• Cedar Breaks amphitheater

    Cedar Breaks

    National Monument Utah

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  • 2014-2015 Winter Season Has Begun

    Park facilities, including the campground, restrooms and visitor center are closed for the season. UT 148 will remain open until snow forces its closure. Until that time regular traffic is permitted, but caution is advised in winter conditions. More »

Nature & Science

Amphitheater
Amphitheater
 

Created to protect “spectacular cliffs, canyons, and features of scenic, scientific, and educational interest,” Cedar Breaks National Monument is one of 270 national park units identified as containing significant natural resources. The park includes an outstanding, scenic, multi-colored geologic amphitheater with a mixture of spruce/fir forest and subalpine meadows on the rim lands.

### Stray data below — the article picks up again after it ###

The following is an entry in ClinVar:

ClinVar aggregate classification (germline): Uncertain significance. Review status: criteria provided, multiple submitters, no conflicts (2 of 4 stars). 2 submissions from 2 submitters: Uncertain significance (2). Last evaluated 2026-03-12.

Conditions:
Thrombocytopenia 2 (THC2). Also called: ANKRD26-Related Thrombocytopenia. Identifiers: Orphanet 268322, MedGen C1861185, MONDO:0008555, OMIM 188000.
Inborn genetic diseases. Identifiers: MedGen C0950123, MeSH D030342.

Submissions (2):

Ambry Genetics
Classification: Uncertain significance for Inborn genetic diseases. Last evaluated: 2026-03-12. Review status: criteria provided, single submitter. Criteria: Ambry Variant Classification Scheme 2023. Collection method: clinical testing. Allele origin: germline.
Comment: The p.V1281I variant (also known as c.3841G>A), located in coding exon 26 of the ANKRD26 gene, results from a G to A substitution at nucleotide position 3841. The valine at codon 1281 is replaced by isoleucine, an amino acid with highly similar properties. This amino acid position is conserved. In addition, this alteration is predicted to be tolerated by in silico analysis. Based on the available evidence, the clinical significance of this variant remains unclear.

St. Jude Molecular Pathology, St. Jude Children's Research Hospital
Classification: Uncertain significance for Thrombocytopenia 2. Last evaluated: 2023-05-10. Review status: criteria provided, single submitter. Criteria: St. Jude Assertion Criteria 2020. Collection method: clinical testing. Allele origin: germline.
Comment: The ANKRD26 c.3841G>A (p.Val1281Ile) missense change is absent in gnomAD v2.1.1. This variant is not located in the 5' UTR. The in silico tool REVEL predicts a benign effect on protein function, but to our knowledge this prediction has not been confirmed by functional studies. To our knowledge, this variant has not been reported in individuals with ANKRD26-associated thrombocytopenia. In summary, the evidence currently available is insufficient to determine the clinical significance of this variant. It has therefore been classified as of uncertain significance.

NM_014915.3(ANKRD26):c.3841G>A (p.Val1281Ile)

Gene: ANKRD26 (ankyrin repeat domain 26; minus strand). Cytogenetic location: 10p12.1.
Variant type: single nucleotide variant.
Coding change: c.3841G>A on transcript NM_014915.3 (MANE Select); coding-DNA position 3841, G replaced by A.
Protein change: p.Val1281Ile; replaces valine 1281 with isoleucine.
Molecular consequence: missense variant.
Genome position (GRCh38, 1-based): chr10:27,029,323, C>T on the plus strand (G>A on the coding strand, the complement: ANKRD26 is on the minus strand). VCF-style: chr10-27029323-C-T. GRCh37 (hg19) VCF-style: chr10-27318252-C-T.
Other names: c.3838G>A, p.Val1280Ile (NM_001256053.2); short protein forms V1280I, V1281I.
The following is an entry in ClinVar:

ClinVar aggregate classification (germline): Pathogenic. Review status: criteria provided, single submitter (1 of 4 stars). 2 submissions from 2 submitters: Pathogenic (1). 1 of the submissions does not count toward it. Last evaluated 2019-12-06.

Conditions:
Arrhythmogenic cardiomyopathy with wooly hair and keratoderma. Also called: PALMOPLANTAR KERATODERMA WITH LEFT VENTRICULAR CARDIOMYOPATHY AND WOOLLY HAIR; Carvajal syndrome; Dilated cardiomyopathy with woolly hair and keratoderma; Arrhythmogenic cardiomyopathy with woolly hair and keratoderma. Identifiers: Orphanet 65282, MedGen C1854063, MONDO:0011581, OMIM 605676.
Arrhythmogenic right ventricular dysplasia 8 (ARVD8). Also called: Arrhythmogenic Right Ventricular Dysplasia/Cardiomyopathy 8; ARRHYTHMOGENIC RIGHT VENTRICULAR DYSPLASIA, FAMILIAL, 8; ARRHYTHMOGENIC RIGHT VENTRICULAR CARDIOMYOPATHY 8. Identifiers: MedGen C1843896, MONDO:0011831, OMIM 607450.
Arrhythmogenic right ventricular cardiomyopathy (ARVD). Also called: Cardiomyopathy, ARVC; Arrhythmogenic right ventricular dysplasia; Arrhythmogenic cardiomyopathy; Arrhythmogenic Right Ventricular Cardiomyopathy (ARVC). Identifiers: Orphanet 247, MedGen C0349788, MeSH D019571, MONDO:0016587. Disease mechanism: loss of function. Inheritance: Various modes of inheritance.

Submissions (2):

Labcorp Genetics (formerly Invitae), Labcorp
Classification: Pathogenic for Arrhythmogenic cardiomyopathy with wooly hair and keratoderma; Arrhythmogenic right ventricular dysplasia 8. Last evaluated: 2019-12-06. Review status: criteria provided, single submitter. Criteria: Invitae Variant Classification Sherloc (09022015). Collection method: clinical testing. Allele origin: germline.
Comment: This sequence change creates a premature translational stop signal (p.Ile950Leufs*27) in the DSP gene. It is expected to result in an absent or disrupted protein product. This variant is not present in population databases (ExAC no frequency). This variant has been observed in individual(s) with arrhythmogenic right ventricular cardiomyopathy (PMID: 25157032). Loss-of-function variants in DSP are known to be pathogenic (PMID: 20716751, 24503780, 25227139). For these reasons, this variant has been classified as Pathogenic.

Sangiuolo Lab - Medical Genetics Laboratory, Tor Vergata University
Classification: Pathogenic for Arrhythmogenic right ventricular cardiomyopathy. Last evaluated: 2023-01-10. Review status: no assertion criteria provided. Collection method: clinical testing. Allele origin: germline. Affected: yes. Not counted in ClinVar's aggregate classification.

At this elevation, (8,100–10,662 feet), winters are long and cold. Summers are brief and cool. Mean monthly minimum temperatures are above 32 degrees F only in June, July, August, and September. Annual cumulative snowfalls can exceed 30 feet. A wide variety of plant life exists in the park, due to the wide range in elevationandmicro-habitats. The park’s topographic diversity also supports a large variety of animal life.

Did You Know?

Bristlecone Pine

The oldest trees in Cedar Breaks National Monument are the Bristlecone Pine. One Bristlecone is over 1,600 years old. You can view this tree on the Spectra Point Trail.